Taxation: Fraud

Treasury written question – answered on 25th May 2021.

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Photo of Kevan Jones Kevan Jones Labour, North Durham

To ask the Chancellor of the Exchequer, pursuant to the Answer of 19 May 2021 to Question 77 on Stamp Duty Land Tax: Fraud, whether the Minister was referring to landfill tax fraud, not land tax fraud, in his answer.

Photo of Kevan Jones Kevan Jones Labour, North Durham

To ask the Chancellor of the Exchequer, how many companies pay landfill tax in the UK as at 20 May 2021.

Photo of Kevan Jones Kevan Jones Labour, North Durham

To ask the Chancellor of the Exchequer, how many investigators are looking into the issue of landfill tax fraud as at 20 May 2021.

Photo of Kevan Jones Kevan Jones Labour, North Durham

To ask the Chancellor of the Exchequer, what is HMRC's policy on commenting on ongoing landfill tax fraud investigations.

Photo of Kevan Jones Kevan Jones Labour, North Durham

To ask the Chancellor of the Exchequer, how many hon. Members had meetings with HMRC on its investigation into the suspected systematic abuse of the landfill tax system, referred to as Operation Nosedive.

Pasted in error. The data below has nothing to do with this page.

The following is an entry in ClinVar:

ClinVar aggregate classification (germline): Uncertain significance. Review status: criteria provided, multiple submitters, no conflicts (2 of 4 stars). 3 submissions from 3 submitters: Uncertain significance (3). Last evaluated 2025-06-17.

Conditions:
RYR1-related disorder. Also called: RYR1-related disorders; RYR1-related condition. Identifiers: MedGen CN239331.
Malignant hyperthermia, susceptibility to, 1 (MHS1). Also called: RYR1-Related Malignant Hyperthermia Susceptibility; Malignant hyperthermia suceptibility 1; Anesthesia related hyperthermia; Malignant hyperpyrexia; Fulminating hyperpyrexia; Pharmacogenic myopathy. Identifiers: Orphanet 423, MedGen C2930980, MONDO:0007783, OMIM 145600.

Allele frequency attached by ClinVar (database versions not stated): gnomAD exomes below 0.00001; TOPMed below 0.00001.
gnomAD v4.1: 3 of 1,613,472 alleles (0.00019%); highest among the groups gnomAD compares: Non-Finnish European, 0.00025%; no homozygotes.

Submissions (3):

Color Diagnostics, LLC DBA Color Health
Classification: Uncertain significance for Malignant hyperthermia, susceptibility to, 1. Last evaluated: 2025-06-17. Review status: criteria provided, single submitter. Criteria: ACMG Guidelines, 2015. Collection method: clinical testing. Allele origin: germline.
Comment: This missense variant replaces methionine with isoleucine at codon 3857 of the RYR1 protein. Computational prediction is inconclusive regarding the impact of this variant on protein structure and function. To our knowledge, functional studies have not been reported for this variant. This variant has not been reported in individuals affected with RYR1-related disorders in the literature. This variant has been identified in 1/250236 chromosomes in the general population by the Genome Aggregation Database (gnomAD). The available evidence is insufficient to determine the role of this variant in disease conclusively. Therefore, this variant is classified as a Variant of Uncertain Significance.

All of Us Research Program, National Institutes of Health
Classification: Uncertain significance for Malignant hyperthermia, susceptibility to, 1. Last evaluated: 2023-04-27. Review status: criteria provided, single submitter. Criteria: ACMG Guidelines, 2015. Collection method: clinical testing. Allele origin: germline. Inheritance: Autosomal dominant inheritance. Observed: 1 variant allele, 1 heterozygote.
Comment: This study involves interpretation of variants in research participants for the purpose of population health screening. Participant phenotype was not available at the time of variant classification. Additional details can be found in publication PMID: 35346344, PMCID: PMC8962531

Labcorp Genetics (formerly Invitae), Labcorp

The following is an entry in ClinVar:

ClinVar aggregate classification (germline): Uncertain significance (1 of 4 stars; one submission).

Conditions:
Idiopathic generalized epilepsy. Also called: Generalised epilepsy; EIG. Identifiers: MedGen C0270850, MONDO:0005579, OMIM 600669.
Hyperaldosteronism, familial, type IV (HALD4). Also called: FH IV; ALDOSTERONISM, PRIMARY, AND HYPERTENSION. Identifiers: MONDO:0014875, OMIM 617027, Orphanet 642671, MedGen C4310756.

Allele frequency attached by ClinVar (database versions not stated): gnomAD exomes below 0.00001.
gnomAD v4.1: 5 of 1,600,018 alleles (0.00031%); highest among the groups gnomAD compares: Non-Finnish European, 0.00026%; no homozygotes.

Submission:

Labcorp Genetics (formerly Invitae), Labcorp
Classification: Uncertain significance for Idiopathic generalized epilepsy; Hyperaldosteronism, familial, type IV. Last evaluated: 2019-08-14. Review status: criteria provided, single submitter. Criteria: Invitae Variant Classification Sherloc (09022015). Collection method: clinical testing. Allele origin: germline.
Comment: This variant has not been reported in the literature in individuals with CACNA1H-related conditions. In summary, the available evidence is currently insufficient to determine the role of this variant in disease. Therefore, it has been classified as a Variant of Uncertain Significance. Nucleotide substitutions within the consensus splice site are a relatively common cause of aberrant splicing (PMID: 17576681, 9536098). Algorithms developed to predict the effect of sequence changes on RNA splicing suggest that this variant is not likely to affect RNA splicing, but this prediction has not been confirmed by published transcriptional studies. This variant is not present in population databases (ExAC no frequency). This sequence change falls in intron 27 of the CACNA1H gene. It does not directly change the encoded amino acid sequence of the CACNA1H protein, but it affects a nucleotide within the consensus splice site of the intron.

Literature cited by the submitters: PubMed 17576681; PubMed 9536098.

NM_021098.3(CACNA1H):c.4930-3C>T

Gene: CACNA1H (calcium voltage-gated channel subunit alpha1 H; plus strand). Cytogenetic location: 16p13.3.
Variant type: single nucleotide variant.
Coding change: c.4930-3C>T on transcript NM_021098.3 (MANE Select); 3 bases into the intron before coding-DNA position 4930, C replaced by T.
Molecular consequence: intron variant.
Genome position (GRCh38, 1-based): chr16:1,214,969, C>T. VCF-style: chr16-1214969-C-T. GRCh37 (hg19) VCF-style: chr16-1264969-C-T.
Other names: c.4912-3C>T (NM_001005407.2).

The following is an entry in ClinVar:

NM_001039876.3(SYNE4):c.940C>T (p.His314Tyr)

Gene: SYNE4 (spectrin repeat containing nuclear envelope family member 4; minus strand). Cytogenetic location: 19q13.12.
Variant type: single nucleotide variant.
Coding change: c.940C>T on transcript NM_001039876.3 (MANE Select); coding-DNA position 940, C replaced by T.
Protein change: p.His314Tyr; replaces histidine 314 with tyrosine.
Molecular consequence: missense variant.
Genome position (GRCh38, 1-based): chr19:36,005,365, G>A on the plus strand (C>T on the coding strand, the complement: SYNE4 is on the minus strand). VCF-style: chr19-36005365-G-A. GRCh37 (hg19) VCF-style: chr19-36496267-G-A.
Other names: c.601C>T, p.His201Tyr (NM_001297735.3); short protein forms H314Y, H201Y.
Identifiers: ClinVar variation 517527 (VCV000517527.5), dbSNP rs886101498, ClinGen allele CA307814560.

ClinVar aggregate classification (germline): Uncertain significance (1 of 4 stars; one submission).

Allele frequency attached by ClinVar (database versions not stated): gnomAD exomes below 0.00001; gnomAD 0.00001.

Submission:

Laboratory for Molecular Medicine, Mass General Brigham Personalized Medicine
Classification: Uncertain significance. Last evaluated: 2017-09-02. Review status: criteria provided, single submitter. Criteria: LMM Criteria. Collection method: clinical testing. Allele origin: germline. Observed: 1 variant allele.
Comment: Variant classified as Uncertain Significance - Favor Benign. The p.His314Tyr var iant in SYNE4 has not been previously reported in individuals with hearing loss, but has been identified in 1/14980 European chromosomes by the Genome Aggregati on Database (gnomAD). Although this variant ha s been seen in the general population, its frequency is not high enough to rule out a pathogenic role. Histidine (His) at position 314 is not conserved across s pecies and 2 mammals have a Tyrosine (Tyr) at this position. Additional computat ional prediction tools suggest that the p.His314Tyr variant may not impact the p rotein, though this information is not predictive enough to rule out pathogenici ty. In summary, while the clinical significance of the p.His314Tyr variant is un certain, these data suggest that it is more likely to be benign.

Photo of Jesse Norman Jesse Norman The Financial Secretary to the Treasury

The response provided related to landfill tax fraud.

Two Honourable Members have met with HMRC on their investigation into the suspected systematic abuse of the landfill tax system, referred to as Operation Nosedive.

Landfill Tax is a devolved tax. 125 companies pay Landfill Tax to HMRC in relation to landfill sites in England. 16 companies pay Landfill Disposal Tax to the Welsh Revenue Authority, along with 1 City Council. 28 companies pay the Scottish Landfill Tax (SLT) to Revenue Scotland, along with 7 Unitary Authorities and 1 Public Body.

As at 20 May 2021 there are approximately 48 HMRC investigators working on landfill tax compliance. Of this number approximately 10 HMRC investigators are looking into the issue of landfill tax fraud.

HMRC have a statutory duty of confidentiality to protect information held about taxpayers, so that such information is not passed to unauthorised parties. HMRC’s ability to disclose information held about taxpayers is restricted by the Commissioners for Revenue and Customs Act 2005 (CRCA). Section 18 of CRCA makes clear that HMRC must not disclose information to anyone, unless they have lawful authority to do so.

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